Life and Livestock in the Arid Areas of Somiland, 1850’s

When Burton and Speke travelled in the regions of what today is Somaliland, they discovered  ways of life lived by both pastoralists and livestock that were, to them, unique.  Reasonable responses to aridity formed the context for successful survival.

 …In the northern part of the Somali country I never heard of cannibalism, although the Servile tribes will eat birds and other articles of food disdained by Somal of gentle blood.

 Lieutenant Speke complains of the scarcity and the quality of the water, “which resembles the mixture commonly known as black draught.” Yet it appears not to injure health; and the only disease found endemic is an ophthalmia, said to return periodically every three years.

The animals have learned to use sparingly what elsewhere is a daily necessary; camels are watered twice a month, sheep thrice, and horses every two or three days. No wild beasts or birds, except the rock pigeon and duck, ever drink except when rain falls…

…These Dumba sheep–the fat-tailed breed–appear to thrive on much less food, and can abstain longer from eating, than any others. This is probably occasioned by the nourishment they derive from the fat of their tails, which acts as a reservoir, regularly supplying, as it necessarily would do, any sudden or excessive drainage from any other part of their systems.

Richard Burton, First Footsteps in East Africa. 1854.  Appendix I. Diary and Observations made by Lieutenant Speke, when Attempting to Reach the Wady Nogal

Fat tailed sheep after slaughter. The fat in the tails is a 'must' to use in making brochettes, alternating meat with fat cubes. Delicious! Source: farm3

Fat-tailed sheep on a stone bowl from the Uruk III period of Ur (c. 3000 BC). (Source: The Metropolitan Museum of Art)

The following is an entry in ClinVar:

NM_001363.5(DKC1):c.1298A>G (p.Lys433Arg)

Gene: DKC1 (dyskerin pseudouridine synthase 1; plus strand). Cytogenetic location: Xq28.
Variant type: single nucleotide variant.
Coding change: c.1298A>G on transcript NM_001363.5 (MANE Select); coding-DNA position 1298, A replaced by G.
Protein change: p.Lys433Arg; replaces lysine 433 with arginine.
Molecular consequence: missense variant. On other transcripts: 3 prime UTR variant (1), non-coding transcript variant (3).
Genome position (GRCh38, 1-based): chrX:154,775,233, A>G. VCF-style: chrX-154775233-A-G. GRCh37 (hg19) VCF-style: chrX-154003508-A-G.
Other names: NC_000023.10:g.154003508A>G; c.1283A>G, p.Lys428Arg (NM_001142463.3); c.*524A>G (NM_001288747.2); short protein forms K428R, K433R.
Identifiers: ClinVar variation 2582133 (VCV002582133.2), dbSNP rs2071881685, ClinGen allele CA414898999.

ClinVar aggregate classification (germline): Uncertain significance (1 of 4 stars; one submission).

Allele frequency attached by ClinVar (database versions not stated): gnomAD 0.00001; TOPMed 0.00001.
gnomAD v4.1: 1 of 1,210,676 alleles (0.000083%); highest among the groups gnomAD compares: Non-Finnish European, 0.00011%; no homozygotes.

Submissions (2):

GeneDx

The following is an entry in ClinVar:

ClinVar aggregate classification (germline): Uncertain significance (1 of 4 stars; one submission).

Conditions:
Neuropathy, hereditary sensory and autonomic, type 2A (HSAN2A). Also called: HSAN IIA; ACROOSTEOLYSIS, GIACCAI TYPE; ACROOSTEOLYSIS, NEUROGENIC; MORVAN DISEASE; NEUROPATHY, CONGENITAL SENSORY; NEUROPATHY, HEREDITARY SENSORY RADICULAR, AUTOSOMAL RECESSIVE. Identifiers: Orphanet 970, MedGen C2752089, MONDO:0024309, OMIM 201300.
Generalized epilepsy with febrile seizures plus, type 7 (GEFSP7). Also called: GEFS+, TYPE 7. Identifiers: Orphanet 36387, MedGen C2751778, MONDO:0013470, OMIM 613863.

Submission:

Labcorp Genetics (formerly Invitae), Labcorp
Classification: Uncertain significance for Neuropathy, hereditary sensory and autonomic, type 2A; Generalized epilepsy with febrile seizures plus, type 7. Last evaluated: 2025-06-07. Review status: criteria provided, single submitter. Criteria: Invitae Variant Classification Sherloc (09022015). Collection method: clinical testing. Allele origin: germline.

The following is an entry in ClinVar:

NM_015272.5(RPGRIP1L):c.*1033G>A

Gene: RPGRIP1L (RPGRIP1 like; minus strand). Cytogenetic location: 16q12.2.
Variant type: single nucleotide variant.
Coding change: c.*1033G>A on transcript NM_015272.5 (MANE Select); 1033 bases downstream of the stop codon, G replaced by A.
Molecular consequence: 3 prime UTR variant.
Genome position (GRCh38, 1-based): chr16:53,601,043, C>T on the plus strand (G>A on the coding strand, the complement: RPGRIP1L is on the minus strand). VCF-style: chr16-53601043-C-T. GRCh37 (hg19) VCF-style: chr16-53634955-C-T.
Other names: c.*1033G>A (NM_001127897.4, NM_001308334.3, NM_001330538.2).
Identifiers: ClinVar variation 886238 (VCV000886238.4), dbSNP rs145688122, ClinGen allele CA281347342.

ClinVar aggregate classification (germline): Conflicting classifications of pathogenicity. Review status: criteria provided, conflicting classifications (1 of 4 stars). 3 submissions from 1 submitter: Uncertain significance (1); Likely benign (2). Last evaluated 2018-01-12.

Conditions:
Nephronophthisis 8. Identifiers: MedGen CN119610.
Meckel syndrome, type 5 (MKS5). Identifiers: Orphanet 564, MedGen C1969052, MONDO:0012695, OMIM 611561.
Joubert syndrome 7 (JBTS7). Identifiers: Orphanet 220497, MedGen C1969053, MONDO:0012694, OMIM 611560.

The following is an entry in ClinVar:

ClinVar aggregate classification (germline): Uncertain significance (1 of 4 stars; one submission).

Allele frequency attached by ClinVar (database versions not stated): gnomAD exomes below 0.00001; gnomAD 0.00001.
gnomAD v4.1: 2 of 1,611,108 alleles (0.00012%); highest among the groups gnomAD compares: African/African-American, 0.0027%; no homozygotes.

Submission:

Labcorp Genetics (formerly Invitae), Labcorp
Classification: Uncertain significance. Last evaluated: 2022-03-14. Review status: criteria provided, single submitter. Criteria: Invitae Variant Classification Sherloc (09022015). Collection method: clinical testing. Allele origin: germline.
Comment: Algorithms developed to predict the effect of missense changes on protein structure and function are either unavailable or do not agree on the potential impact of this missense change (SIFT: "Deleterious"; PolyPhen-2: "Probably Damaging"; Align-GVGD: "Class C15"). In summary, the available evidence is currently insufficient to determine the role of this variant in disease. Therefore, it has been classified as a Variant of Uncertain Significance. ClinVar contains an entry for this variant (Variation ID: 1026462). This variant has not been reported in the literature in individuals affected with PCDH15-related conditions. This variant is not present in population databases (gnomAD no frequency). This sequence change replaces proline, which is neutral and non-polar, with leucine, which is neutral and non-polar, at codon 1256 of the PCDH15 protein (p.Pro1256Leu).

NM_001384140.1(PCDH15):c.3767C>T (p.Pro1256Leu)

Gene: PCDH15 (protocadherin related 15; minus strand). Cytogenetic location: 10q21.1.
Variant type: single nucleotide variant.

More information on fat-tailed sheep is contained in this publication by FAO.

Also in this blog: Cuisines and Crops of Africa, 19th Century – The Limits of Pastoralism as a Lifestyle


About dianabuja

With a group of BaTwa (pygmy) women potters, with whom we've worked to enhance production and sales of their wonderful pots - fantastic for cooking and serving. To see the 2 blogs on this work enter 'batwa pots' into the search engine located just above this picture. Blog entries throughout this site are about Africa, as well as about the Middle East and life in general - reflecting over 35 years of work and research in Africa and the Middle East – Come and join me!
This entry was posted in Africa-East, Breeds of livestock, Burton and Speke, Colonialism, Explorers & exploration, fat-Tailed sheep, Food, Horn of Africa, John Hanning Speke, Livestock, Military position, Pastoralism, Somali, Somalia, Swahili coast. Bookmark the permalink.

1 Response to Life and Livestock in the Arid Areas of Somiland, 1850’s

  1. Pingback: Life and Livestock in the Arid Areas of Somiland, 1850′s (via Dianabuja’s Blog) « Dianabuja's Blog

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